Osteogenesis Imperfecta Treatments

Gillette uses an interdisciplinary approach to manage osteogenesis imperfecta. We focus on:

  • Increasing bone density and muscle mass
  • Minimizing fractures
  • Maintaining or restoring bone alignment
  • Maximizing musculoskeletal function
  • Maintaining optimal growth and well-being

Because there is no cure for osteogenesis imperfecta, the goal of treatment is to minimize the effects of the disorder. We continue to provide care for children with osteogenesis imperfecta as they reach adulthood.

Medications

 We might recommend oral or intravenous medications called bisphosphonates to children who have Type III or Type IV osteogenesis imperfecta or who have experienced three to four major fractures within two years. We’ll discuss the use of medications and any potential side effects with patients and families.

After treatment with bisphosphonate therapy, some children experience reduced bone pain within weeks. The use of bisphosphonates has also been shown to:

  • Improve the ability to walk
  • Decrease the number of fractures
  • Increase stature
  • Increase bone density

Physical Therapy and Occupational Therapy

Our rehabilitation specialists, physical therapists and occupational therapists work together to safely support ongoing development, mobility and function.
Children who have osteogenesis imperfecta often have delays in gross motor development. We begin by educating families and caregivers about safely lifting and positioning children to encourage healthy development. As children grow, we routinely evaluate their strength and developmental abilities. If needed, we might recommend adaptive equipment to assist with sitting, standing or walking.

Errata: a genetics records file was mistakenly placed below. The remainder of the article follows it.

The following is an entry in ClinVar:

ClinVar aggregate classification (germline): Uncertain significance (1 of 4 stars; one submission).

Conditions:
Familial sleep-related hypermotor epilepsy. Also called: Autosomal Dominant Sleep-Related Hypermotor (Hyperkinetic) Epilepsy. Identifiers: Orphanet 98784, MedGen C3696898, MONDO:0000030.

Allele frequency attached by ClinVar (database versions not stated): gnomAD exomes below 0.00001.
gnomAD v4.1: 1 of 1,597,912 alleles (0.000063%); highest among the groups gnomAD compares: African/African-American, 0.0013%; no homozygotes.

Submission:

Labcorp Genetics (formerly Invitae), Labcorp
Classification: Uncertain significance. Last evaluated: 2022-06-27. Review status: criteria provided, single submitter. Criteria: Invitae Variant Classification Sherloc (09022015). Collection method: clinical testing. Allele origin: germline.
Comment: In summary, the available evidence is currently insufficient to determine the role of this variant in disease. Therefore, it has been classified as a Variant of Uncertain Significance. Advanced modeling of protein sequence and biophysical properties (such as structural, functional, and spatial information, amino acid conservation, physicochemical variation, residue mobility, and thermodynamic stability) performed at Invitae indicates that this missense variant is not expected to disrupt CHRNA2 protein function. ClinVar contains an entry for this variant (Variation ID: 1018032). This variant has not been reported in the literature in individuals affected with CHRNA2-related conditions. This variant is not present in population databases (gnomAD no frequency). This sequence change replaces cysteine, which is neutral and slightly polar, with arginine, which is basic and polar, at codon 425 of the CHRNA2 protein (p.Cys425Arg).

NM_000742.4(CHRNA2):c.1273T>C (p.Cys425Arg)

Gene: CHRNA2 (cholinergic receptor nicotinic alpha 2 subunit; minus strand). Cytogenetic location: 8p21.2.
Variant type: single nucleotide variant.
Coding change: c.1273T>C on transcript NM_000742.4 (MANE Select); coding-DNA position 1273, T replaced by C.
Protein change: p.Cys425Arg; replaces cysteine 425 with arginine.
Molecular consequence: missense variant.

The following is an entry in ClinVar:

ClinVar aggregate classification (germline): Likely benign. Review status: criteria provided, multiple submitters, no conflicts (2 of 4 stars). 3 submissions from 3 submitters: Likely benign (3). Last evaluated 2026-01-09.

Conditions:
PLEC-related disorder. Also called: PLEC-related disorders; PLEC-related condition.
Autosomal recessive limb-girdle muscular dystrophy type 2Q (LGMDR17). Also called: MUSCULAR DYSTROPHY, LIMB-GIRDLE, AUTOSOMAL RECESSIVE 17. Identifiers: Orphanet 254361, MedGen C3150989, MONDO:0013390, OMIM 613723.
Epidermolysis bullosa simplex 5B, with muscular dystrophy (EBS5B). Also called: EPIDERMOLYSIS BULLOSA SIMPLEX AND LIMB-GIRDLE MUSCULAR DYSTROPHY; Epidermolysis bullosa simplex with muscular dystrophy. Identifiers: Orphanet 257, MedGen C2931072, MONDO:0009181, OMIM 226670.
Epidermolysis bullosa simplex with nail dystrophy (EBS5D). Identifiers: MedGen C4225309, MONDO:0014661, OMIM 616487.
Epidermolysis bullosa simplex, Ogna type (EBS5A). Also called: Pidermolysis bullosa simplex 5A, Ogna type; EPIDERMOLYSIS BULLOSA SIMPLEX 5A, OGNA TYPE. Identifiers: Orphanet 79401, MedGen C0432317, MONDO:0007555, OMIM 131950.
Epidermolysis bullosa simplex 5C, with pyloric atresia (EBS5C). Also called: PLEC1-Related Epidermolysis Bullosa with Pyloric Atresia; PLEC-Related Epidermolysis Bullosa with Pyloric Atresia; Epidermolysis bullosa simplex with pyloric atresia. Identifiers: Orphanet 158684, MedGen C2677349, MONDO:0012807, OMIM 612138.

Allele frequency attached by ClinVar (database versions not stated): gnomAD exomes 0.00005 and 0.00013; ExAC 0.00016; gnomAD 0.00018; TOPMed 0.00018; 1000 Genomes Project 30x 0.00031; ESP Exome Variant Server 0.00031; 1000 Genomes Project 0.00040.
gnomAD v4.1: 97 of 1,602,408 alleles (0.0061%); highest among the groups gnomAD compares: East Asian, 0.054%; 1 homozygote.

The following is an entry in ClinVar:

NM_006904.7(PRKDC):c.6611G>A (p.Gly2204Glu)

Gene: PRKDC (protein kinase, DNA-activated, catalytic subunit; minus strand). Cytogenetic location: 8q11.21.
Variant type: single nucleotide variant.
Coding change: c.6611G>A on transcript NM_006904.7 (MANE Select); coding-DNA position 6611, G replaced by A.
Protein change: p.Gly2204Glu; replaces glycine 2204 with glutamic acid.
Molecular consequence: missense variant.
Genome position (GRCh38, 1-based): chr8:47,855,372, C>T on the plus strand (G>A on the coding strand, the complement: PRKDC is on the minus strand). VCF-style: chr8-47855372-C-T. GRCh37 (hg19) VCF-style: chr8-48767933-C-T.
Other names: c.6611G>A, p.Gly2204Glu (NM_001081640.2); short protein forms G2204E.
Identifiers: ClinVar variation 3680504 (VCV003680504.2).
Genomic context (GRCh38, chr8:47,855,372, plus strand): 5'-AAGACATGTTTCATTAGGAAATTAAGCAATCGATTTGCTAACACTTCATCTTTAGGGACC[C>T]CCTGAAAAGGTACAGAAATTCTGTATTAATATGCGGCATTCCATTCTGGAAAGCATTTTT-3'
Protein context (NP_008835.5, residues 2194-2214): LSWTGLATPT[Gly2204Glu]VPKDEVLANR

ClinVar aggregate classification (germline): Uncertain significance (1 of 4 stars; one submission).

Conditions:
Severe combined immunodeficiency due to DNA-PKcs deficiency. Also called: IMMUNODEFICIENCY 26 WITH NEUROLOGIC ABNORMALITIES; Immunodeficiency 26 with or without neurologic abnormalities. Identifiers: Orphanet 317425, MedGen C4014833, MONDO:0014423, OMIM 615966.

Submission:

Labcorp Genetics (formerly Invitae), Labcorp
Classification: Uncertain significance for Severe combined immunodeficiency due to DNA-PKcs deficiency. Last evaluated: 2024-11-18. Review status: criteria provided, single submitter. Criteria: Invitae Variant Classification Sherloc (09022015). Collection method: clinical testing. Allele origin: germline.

We’ll also help patients maintain strength and endurance through carefully designed therapy programs, particularly after periods of immobilization, such as casting.

Orthopedic Treatments

Orthopedic treatments for osteogenesis imperfecta focus on preventing and/or correcting bone deformities and on treating fractures.

Orthopedic devices: We might use braces, splints and orthotics to help prevent fractures and provide support. When a child who has osteogenesis imperfecta fractures a bone, a lightweight cast or splint supports the limb while it heals. Because minor trauma causes many fractures, the period of immobilization is brief—often two to four weeks—to reduce further bone loss that could occur with prolonged immobilization.

Orthopedic Surgery: We might recommend surgery to manage:

  • Recurring fractures
  • Bowed bones
  • Scoliosis (sideways curvature of the spine)

Surgery often includes implanting rods to support the long bones of the arms and legs. Because typical plates and screws used to stabilize normal bones can cause fragile bones to break, we place telescoping or solid rods within the canal of the bone. This allows us to stabilize fractures and realign deformed bones. Telescoping rods elongate within the bone as a child grows and require replacement less often than solid rods.


Our Osteogenesis Imperfecta Services

Gillette offers comprehensive services for patients who have osteogenesis imperfecta. We now provide an interdisciplinary osteogenesis imperfecta clinic in St. Paul to evaluate and treat newly diagnosed patients in one location. The clinic includes orthopedic surgeons, endocrinologists, geneticists and pediatric rehabilitation medicine specialists who collaborate to develop custom treatment plans for every patient.

Other specialties and services most often involved in care for patients who have osteogenesis imperfecta include:

For more information about Gillette’s specialties and services, search Conditions and Care.